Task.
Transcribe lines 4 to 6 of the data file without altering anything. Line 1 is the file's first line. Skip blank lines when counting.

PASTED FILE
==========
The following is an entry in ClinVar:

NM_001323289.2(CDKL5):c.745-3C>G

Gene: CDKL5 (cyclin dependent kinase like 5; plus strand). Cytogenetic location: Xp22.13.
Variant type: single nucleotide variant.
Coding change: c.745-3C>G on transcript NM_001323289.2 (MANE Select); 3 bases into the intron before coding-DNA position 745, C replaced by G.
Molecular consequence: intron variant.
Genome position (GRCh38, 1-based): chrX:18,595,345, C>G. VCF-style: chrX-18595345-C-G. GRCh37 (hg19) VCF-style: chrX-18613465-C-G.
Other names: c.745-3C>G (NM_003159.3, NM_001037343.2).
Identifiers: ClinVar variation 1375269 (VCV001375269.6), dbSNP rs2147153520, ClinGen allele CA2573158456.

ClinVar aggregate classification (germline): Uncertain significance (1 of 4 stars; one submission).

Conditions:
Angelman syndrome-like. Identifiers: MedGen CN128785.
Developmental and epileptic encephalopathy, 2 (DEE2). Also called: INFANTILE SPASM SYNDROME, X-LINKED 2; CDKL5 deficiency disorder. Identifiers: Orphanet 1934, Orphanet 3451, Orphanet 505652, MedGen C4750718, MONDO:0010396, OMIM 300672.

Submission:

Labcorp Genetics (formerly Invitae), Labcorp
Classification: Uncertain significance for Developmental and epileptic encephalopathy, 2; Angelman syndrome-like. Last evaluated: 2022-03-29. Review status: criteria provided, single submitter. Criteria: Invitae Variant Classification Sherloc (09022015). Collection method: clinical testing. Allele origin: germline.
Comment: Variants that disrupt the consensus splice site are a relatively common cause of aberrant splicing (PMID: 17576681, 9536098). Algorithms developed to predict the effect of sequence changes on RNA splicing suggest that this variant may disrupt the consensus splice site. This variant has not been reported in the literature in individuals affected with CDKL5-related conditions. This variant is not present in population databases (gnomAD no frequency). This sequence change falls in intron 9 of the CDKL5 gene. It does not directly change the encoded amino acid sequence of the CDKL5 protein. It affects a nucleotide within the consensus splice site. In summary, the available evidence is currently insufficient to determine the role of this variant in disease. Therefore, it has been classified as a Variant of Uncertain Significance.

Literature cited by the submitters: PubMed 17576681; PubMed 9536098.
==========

Variant type: single nucleotide variant.
Coding change: c.745-3C>G on transcript NM_001323289.2 (MANE Select); 3 bases into the intron before coding-DNA position 745, C replaced by G.
Molecular consequence: intron variant.